Vicki's Book News and Articles


Written by Vicki Hinze

On December 26, 2010

WARNING:  This is a no-edit zone…

When writing a novel, the author guides readers in their emotional responses and reactions to what is occurring in the events through multiple means.  A few center around the details they choose to include.  The way in which they include them, the character they select to include them, and both the character’s reaction and the other characters’ reactions to those details.  The media is skilled in these things and offers much for writers to learn.

Many authors haven’t considered these bonds but they are significant and can be extremely useful to the author.  For example:

1.If you want the reader to react positively to something being said or done, then have a character who is established and liked by the reader present it to the reader.  The protagonist or a secondary character who is recognized by the reader as an authority carries more weight than someone the reader doesn’t know, doesn’t like or doesn’t trust.
2.If you want the reader to react negatively to something being said or done, then have a character who is established and disliked by the reader present it to the reader.  The villain or a shady secondary character who is recognized as shady by the reader will undermine authority and raise suspicion in whatever that character is presenting.

Either way, you increase suspense and tension.  Because you trust or distrust the ramifications of what is being presented.
If a trusted character presents something and s/he reacts positively or negatively to it, then the odds are high the reader, who has (or should have) developed a bond with that character, will react in a manner that mirrors the character.
Likewise, if the presenting character isn’t trusted, the reader will not trust the information or will react to it in the opposite manner–in the manner that the trusted character will react.

An example from a recent television newscast.

President Hugo Chavez from Venezuela announced that with Putin from Russia he was going nuclear.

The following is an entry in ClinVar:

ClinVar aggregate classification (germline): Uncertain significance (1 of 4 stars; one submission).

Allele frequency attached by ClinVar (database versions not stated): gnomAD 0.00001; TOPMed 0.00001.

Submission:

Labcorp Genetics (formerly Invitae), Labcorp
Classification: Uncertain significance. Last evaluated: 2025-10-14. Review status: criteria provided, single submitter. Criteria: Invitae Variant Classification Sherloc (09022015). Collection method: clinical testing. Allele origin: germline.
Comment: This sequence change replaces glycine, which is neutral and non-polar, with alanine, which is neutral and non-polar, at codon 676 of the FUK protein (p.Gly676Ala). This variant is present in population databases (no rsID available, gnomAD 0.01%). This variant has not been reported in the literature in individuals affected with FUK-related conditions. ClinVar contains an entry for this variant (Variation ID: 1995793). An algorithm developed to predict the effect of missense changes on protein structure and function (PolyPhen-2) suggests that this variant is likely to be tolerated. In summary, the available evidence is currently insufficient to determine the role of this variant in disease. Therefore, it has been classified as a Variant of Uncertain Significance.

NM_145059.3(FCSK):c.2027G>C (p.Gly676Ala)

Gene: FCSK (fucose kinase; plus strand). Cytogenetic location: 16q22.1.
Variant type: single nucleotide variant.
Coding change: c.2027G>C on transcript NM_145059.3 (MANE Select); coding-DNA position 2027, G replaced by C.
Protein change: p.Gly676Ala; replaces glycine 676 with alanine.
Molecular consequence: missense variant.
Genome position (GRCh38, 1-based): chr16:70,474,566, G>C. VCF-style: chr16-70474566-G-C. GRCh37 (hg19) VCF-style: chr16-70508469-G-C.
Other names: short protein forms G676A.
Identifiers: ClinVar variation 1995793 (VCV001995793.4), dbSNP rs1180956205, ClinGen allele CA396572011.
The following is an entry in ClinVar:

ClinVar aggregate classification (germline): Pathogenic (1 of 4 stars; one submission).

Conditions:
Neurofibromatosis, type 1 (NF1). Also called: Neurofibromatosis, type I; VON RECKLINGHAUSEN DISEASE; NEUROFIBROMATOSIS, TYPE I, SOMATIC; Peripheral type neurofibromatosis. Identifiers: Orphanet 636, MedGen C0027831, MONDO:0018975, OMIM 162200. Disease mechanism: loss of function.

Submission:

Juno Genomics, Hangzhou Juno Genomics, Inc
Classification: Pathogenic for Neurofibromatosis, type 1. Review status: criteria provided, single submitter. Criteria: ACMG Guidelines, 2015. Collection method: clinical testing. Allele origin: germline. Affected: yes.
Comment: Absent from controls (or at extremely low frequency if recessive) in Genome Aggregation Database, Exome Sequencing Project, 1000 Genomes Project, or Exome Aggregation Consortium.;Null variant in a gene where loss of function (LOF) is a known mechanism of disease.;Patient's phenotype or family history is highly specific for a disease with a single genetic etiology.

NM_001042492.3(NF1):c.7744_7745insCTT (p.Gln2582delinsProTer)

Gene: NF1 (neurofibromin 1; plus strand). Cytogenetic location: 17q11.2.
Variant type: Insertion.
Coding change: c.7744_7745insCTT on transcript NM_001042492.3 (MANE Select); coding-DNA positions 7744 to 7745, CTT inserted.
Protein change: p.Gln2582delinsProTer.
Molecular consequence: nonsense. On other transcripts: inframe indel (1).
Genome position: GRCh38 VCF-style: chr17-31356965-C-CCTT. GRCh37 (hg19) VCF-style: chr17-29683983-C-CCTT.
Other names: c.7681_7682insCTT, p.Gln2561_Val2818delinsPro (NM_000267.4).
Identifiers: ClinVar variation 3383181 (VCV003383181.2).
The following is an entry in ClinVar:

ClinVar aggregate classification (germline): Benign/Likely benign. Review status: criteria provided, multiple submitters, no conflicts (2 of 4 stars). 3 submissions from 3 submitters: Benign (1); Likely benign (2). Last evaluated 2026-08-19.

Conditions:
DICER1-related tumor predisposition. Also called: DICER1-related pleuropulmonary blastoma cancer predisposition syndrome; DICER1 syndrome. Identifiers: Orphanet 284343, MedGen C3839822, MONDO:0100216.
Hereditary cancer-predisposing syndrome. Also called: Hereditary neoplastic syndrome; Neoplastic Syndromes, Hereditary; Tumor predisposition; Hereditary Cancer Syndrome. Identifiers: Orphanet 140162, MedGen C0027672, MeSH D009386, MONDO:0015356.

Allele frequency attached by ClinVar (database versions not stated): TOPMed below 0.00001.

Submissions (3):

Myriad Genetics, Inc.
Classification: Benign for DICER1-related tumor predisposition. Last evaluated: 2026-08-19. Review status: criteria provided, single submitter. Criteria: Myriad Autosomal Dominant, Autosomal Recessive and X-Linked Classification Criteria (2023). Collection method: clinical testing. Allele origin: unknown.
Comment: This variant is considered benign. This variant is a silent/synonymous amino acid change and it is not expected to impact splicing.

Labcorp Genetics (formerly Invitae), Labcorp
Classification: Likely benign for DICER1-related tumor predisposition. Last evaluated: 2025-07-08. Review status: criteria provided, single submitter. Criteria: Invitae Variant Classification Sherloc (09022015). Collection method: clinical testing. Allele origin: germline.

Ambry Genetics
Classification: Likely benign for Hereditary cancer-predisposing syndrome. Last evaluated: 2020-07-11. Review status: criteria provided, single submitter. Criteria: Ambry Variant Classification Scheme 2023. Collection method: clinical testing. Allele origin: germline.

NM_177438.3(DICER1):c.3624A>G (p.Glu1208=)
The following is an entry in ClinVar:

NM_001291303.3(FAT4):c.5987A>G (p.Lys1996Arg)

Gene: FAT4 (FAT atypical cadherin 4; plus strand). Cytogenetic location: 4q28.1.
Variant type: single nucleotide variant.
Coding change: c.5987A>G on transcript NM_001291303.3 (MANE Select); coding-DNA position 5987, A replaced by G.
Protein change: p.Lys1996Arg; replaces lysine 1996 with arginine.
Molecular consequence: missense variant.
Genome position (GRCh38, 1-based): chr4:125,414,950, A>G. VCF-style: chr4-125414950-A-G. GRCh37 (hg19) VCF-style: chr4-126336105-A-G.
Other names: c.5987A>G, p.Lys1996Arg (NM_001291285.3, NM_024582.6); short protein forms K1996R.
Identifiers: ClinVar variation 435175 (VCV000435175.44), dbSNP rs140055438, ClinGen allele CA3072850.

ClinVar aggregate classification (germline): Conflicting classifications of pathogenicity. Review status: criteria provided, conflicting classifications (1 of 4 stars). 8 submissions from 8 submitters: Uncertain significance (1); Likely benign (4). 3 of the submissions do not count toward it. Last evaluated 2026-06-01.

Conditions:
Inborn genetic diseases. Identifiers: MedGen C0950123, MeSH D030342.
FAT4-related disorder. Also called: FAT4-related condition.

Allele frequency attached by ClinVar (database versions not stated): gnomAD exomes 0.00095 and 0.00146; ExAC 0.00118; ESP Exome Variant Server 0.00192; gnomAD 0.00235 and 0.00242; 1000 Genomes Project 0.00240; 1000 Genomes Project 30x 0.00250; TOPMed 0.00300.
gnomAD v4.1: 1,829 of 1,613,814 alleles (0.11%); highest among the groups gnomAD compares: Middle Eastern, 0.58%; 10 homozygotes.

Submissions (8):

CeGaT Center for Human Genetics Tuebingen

The visual on this was Chavez seated at a table with others.  None of those at the table looked threatening.  Their body language was neutral.  Chavez smiled during this meeting.

That was on one station.
On another, it showed a clip of Chavez in one of his hostile moments. The visual was far more rabid and extremely threatening.

No doubt viewers reactions were affected by the visual images as well as by what was being said.
In books, those translate via details the author includes in the work.  Tone and dialogue were significantly different, too.
On the “seated” version, very little of Chavez’s own comments were heard.  Instead a well-modulated anchor relayed what was said.  That tone suppressed the intensity relayed to the viewer.
In short, one report minimized the significance of this event.  The other reporter maximized the significance of this event.  The first other nuclear nation in the western hemisphere is pretty significant.  Yet it’s been downplayed, and downright ignored by many media sources.  That could be because of the election and “security” not being a topic it wishes to see on the front burner.  It could be the economics crisis is all their viewers are interested in hearing about right now.  It could be the event itself isn’t deemed significant by those reporting.

See what I mean?  What the author deems important and relays or presents as important is considered important.  And what the author ignores or leaves out is equally important.

By the use of details and the presentation of them and the way they are projected to be received and perceived, the author signals the reader on how to react.  Authors do this to tighten the focus on the underlying message or theme of the novel.

There are always different ways to look at things.  Assumptions are made.  Motives are assigned.  Those might or might not be accurate.  But the setting, the tone, the dialogue, the concrete vivid imagery the author incorporates all act to support or yank the support out from under details presented.

So authors need to become adept at recognizing these tools and incorporating them into the work.  Much of this is done innately.  But if the author increases his or her own level of awareness and acts deliberately, then the point is more effectively conveyed.

Turn on the news.  Watch the anchors and pundits.  Study what they say and don’t say.  Study the way they say it.  Who they bring in to back up or cite to lend weight to their assertions.  And pay particular attention to the details conveyed in supporting audio or video clips.  Body language.  Tones of voices.

Now I know someone is going to ask why study television media versus print media.  TV gives us visual and dialogue, tone and body language to study as well.  Those things can be included in print media, and by all means, study it, too.  But for a crash course on studying all at once, television offers density of fodder.   Time is critical versus column-inch space.  Sound bites are great studies on rhythm and inner-ear training.  And body language, of course, is a significant reason.

Study and learn.  Incorporating these things in your work will go a long way toward helping you strengthen your work and make your message in your novel sharper and clearer without beating your reader over the head with it.  That you never want to do!

I hope this helps!



Media & Authors:  Common Bonds
©2008, Vicki Hinze


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